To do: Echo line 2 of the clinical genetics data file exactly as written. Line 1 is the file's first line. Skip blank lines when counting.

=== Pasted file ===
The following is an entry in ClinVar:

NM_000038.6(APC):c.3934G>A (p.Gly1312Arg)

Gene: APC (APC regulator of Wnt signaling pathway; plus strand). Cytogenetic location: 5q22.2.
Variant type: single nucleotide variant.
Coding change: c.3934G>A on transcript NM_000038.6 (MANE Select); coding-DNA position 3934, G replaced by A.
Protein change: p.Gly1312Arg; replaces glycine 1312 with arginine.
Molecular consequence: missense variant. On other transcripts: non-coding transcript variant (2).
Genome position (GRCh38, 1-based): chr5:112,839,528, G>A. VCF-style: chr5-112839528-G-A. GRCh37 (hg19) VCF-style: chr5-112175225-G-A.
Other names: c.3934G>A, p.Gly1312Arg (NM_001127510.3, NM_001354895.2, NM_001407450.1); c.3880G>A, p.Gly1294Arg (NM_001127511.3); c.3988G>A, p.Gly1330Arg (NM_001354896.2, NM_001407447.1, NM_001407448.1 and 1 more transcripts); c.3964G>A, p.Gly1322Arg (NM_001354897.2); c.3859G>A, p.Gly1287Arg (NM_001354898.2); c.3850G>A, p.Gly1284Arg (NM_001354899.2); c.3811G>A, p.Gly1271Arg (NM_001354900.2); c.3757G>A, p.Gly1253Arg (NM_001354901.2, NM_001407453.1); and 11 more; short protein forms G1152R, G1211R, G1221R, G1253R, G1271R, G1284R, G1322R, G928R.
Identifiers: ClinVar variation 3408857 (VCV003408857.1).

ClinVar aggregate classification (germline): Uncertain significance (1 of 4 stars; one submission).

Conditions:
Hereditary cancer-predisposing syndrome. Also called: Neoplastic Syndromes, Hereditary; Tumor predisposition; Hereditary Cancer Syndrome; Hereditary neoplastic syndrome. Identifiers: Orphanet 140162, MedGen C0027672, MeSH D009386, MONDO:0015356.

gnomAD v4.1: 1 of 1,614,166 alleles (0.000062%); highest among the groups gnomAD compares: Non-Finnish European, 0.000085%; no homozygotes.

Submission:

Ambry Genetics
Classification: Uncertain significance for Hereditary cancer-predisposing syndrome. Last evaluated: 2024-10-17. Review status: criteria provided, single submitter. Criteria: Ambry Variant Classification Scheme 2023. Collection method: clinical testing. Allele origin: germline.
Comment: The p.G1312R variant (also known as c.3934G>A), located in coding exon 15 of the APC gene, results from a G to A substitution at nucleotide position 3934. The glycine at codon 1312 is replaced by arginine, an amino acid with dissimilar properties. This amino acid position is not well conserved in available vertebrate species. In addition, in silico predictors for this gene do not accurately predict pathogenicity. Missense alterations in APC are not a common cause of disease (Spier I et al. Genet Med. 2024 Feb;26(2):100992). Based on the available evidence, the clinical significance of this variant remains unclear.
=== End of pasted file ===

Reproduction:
NM_000038.6(APC):c.3934G>A (p.Gly1312Arg)